OTTAWA - Immigration Minister Jason Kenney has tabled new legislation meant to prevent crooked immigration consultants from cheating vulnerable newcomers of their savings or encouraging them to lie to stay in Canada.
The measures would make it a crime for unauthorized consultants to provide immigration advice for a fee. They could face up to two years in jail or a $50,000 fine for even trying to engage in immigration fraud.
At the same time, Kenney is also delisting the self-regulating Canadian Society for Immigration Consultants as the body that decides who can be a legal consultant.
CSIC has been criticized for charging too much for membership, lacking transparency, and turning a blind eye to unscrupulous consultants in its own ranks, Kenney said.
Instead, the minister plans to set up a new regulatory body, accountable to the government and with the power and will to police its members.
"While most immigration consultants working in Canada are legitimate and ethical, it is clear that immigration fraud remains a widespread threat to the integrity of Canada's immigration system," Kenney told reporters.
Ricardo Miranda wishes the measures had been around when he tried to immigrate to Canada from Chile about 15 years ago. He and his family paid a consultant about US$5000 to do the paperwork for them.
They waited for years for progress. But when they finally did get their paperwork, it turned out to be false.
Miranda was pulled over by police about 12 years later, told that his paperwork was not authentic.
"The police stopped me and said 'Ricardo, you don't have paper in Canada. I said really?... I can't believe it'," Miranda told reporters after accompanying Kenney to the news conference.
He went to jail for eight days before he could find help. The family was one week away from being deported until they were granted status on humanitarian and compassionate grounds.
For NDP immigration critic Olivia Chow, the measures are welcome news after more than 20 years spent campaigning for a meaningful crackdown.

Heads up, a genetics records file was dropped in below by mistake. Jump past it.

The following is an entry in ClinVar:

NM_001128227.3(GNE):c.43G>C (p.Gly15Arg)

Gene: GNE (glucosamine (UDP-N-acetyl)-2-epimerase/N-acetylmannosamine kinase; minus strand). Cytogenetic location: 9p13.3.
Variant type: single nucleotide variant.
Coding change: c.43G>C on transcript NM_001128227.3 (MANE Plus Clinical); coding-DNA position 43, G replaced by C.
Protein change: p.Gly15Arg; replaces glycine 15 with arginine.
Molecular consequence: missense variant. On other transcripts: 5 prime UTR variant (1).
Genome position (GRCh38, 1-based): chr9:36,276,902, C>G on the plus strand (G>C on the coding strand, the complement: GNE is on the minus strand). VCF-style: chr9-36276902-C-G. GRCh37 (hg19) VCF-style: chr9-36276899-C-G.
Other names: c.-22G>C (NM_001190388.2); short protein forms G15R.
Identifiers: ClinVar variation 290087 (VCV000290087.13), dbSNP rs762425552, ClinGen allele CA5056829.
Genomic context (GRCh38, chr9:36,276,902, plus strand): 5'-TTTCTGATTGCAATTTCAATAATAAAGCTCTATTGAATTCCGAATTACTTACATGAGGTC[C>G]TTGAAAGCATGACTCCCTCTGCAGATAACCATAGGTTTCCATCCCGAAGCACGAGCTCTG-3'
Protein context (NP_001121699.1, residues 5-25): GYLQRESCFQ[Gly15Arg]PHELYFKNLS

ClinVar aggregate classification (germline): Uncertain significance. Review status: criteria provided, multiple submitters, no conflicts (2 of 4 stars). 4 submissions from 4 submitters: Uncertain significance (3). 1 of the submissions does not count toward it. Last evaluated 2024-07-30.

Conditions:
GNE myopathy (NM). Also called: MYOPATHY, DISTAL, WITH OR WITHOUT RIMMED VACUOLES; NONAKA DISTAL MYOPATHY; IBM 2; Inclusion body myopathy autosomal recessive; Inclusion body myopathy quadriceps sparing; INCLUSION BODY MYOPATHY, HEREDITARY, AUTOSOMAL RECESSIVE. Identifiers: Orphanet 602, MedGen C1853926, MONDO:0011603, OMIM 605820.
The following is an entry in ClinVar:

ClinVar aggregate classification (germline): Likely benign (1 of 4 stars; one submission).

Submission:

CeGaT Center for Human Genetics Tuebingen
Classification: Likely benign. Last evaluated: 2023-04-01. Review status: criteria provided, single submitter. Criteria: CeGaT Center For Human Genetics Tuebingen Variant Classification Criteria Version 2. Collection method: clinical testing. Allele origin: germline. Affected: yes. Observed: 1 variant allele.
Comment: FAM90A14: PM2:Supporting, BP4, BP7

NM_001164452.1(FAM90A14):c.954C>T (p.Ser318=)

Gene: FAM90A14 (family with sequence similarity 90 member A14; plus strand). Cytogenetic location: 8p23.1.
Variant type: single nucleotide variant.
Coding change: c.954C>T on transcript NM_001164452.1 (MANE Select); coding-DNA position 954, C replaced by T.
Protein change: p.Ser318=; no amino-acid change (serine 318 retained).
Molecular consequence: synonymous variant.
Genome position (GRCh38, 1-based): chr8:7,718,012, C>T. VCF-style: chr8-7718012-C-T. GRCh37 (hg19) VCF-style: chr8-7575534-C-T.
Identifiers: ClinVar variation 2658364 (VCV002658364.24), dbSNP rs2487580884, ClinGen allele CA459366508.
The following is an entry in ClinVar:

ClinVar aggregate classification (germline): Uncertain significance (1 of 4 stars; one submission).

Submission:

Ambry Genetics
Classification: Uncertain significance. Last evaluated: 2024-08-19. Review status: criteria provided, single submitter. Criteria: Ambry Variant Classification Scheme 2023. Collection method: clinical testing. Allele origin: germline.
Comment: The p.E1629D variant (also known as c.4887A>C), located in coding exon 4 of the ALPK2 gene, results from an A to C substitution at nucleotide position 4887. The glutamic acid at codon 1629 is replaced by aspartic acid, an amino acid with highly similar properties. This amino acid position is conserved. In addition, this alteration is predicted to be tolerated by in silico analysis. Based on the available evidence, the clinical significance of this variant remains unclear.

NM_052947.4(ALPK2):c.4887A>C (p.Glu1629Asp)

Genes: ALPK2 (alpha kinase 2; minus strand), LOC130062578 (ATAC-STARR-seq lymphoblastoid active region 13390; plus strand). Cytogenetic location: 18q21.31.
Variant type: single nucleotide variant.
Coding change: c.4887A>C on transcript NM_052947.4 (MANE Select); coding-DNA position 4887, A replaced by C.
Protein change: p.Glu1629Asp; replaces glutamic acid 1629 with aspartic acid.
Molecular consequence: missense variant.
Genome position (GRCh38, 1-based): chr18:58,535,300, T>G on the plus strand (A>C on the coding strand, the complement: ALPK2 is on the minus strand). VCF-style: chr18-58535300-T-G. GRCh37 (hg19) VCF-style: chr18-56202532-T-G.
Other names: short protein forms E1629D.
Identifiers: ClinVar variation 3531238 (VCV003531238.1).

She has heard too many first-hand accounts of prospective immigrants handing over exorbitant amounts of money, only to have consultants fill out forms the wrong way — or not at all — or force the applicants to falsify information.
"Not only do they lose their life savings; they lose their hopes, they lose their dreams of becoming a citizen of Canada," Chow said.
She offered rare praise for Kenney's bill, although she urged the government to make sure the RCMP and the border services agency have a mandate to enforce the new measures.
The bill would also close a loophole that for now prevents authorities from sharing information about immigration consultants.
"Crooked immigration consultants victimize people who dream of immigrating to Canada," Kenney said.
The government is particularly concerned about so-called "ghost" consultants who charge huge fees and deceitfully promise immigrants high-paying jobs or fast-tracked visas.
Kenney said it is next to impossible to know exactly how widespread the practice is. But he notes that ethnic media in Canada carry many ads pushing such services. And in other countries, he's seen billboards with consultants claiming they can guarantee applicants visas for Canada.
"The ghost consultants are out there in broad daylight," he said.
Still, Kenney said the measures can only stymie such consultants within Canada's borders. In other countries where consultants are peddling access to Canada, he's relying on high-pressure diplomacy to prevent the practice.
He said he has already started explaining to other countries' officials how Canada's new system will work, and urging them to take similar steps.